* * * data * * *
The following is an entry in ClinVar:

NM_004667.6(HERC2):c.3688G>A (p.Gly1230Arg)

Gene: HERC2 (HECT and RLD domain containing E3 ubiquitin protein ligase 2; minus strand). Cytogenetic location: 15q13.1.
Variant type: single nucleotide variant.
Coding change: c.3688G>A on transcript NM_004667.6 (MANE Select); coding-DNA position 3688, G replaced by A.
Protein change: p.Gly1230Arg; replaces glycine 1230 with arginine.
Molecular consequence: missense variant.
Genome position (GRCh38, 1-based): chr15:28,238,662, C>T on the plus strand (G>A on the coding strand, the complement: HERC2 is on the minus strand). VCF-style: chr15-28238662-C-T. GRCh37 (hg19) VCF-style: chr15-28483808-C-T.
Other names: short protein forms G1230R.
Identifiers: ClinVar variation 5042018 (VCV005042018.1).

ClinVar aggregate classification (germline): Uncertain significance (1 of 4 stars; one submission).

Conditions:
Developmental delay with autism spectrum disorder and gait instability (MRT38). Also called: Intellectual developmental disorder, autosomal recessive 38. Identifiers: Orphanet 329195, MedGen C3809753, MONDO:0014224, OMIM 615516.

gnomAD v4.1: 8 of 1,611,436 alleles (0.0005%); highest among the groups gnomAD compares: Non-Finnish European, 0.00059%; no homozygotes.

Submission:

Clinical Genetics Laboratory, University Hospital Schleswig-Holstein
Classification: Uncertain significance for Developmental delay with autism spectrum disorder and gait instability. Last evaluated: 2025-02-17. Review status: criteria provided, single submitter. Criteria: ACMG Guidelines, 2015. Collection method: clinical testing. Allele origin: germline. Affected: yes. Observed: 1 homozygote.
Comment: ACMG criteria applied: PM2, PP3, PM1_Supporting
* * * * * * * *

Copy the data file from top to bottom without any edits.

The following is an entry in ClinVar:

NM_004667.6(HERC2):c.3688G>A (p.Gly1230Arg)

Gene: HERC2 (HECT and RLD domain containing E3 ubiquitin protein ligase 2; minus strand). Cytogenetic location: 15q13.1.
Variant type: single nucleotide variant.
Coding change: c.3688G>A on transcript NM_004667.6 (MANE Select); coding-DNA position 3688, G replaced by A.
Protein change: p.Gly1230Arg; replaces glycine 1230 with arginine.
Molecular consequence: missense variant.
Genome position (GRCh38, 1-based): chr15:28,238,662, C>T on the plus strand (G>A on the coding strand, the complement: HERC2 is on the minus strand). VCF-style: chr15-28238662-C-T. GRCh37 (hg19) VCF-style: chr15-28483808-C-T.
Other names: short protein forms G1230R.
Identifiers: ClinVar variation 5042018 (VCV005042018.1).

ClinVar aggregate classification (germline): Uncertain significance (1 of 4 stars; one submission).

Conditions:
Developmental delay with autism spectrum disorder and gait instability (MRT38). Also called: Intellectual developmental disorder, autosomal recessive 38. Identifiers: Orphanet 329195, MedGen C3809753, MONDO:0014224, OMIM 615516.

gnomAD v4.1: 8 of 1,611,436 alleles (0.0005%); highest among the groups gnomAD compares: Non-Finnish European, 0.00059%; no homozygotes.

Submission:

Clinical Genetics Laboratory, University Hospital Schleswig-Holstein
Classification: Uncertain significance for Developmental delay with autism spectrum disorder and gait instability. Last evaluated: 2025-02-17. Review status: criteria provided, single submitter. Criteria: ACMG Guidelines, 2015. Collection method: clinical testing. Allele origin: germline. Affected: yes. Observed: 1 homozygote.
Comment: ACMG criteria applied: PM2, PP3, PM1_Supporting